With little room for career growth at the bank where he worked, Parija began looking outside India and won a position with a bank in Kuwait against nearly 2,000 other applicants. It was there that Parija came to the attention of two high-level executives who were HBS alumni—Aubyn Hill (MBA 1978) and Amal Wahab (MBA 1987).
“I was extremely impressed with these two men, their knowledge level, style of management, clarity of thought, and leadership abilities,” says Parija. “In fact, it was then that I set my sights on someday attending HBS.”
Hill subsequently became CEO of a bank in Oman and took Parija with him.
“In seven years, we did wonders by converting a bankrupt institution into the number-one bank in the country,” says Parija, who later became head of corporate banking following a merger that created a much larger institution. “My contribution to the bank’s income was significant, and I was rewarded with company-paid business education,” he says. “I chose the AMP program. My dream had come true.”
Although Parija had already acquired decades of business acumen, HBS was a transformational experience for him.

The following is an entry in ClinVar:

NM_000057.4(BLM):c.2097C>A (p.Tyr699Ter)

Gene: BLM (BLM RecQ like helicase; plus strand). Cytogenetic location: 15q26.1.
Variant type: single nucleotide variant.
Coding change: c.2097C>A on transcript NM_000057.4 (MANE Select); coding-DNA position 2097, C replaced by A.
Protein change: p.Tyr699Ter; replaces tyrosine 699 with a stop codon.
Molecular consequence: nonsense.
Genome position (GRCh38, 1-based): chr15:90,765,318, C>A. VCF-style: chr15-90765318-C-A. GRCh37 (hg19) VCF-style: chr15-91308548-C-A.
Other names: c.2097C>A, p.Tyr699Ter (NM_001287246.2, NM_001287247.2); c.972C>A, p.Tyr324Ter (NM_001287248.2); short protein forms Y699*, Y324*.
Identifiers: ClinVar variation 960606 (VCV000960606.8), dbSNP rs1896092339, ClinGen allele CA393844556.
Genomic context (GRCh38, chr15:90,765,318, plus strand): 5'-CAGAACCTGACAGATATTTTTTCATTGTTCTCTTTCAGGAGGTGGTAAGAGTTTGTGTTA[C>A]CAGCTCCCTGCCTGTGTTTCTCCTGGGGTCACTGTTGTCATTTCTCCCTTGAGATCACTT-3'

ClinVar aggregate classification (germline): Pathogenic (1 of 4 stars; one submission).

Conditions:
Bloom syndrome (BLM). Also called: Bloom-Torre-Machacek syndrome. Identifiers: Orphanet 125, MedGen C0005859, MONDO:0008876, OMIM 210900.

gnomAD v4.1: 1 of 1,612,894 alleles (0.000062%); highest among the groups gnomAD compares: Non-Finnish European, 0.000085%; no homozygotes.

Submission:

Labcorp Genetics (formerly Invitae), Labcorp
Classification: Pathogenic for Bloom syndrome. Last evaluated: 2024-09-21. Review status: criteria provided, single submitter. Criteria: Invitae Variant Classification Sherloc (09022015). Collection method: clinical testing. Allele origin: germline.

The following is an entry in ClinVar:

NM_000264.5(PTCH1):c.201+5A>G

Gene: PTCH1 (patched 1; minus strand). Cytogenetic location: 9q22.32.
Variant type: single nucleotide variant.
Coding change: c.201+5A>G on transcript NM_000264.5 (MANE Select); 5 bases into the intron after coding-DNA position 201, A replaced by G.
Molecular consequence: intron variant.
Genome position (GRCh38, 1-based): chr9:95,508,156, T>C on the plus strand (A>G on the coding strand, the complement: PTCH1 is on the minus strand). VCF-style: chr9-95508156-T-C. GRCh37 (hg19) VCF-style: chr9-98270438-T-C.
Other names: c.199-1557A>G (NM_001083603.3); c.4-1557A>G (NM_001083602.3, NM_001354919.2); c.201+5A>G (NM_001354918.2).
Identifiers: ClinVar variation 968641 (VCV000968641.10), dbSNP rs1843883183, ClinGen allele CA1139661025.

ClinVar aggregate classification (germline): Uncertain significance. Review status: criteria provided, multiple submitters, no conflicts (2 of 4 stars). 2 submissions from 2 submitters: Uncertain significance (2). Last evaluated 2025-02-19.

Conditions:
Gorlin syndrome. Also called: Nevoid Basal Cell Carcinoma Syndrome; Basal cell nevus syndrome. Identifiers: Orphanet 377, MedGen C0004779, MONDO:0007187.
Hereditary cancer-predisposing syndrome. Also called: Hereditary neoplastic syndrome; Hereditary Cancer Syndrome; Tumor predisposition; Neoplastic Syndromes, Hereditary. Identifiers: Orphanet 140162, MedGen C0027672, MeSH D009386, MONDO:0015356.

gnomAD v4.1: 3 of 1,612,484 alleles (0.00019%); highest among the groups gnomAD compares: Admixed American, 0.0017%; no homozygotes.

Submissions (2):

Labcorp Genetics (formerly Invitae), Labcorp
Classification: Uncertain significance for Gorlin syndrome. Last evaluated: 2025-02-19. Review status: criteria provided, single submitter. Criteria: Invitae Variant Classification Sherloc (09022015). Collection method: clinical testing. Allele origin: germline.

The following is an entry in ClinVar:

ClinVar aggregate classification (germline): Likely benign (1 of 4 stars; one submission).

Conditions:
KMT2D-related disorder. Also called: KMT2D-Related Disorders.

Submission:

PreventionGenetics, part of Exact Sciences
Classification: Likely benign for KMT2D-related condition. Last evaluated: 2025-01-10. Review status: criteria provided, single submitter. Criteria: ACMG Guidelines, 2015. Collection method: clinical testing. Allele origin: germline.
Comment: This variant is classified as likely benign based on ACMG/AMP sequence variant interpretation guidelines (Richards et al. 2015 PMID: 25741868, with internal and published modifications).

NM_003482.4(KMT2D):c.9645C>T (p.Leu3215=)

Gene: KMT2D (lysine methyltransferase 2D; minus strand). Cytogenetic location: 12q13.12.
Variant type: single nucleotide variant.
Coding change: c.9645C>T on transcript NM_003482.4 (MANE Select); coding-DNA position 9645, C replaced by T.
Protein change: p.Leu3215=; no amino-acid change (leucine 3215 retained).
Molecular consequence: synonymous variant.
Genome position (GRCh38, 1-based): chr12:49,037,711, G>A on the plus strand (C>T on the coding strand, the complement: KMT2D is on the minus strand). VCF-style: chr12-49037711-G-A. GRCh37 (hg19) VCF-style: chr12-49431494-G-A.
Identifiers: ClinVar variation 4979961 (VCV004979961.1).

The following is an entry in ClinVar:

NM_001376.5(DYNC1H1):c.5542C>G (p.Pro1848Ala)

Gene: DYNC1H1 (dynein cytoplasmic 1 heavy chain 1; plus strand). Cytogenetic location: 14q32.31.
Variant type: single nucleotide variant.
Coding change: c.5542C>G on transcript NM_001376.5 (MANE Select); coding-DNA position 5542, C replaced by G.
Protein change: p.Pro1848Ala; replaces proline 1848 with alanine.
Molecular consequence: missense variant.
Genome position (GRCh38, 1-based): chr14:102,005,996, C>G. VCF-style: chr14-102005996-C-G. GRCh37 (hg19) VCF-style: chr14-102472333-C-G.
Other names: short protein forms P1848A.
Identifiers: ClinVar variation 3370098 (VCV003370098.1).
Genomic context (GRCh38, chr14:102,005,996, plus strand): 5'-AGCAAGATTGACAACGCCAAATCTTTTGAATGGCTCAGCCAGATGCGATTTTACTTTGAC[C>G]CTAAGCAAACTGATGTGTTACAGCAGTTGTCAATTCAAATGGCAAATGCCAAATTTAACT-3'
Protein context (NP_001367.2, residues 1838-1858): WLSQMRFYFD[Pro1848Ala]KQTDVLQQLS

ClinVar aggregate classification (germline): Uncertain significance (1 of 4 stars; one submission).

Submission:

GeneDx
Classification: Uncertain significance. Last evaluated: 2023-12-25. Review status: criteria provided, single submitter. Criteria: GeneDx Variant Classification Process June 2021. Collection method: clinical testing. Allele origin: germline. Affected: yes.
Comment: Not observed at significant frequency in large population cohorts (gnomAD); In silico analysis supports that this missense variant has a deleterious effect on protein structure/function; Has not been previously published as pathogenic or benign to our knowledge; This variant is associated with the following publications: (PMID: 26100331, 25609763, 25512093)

“It taught me how to set a goal and work toward it, and it gave me the courage to become an entrepreneur,” he says. “A group of us founded Blue Lines Shipping Group in 2010. We own eight tankers, and we transport petroleum products and dry bulk commodities all over the world. This year, Lloyd’s gave us an award as best ship operator in the Middle East and on the Indian subcontinent.
“I am proud to say that HBS had a tremendous influence on who I am today,” Parija says. “I wish I could say I brought back 60 or 70 percent of what I studied, but there was so much. In all honesty, I probably brought back only 40 percent, but it was enough, and it made me very rich.”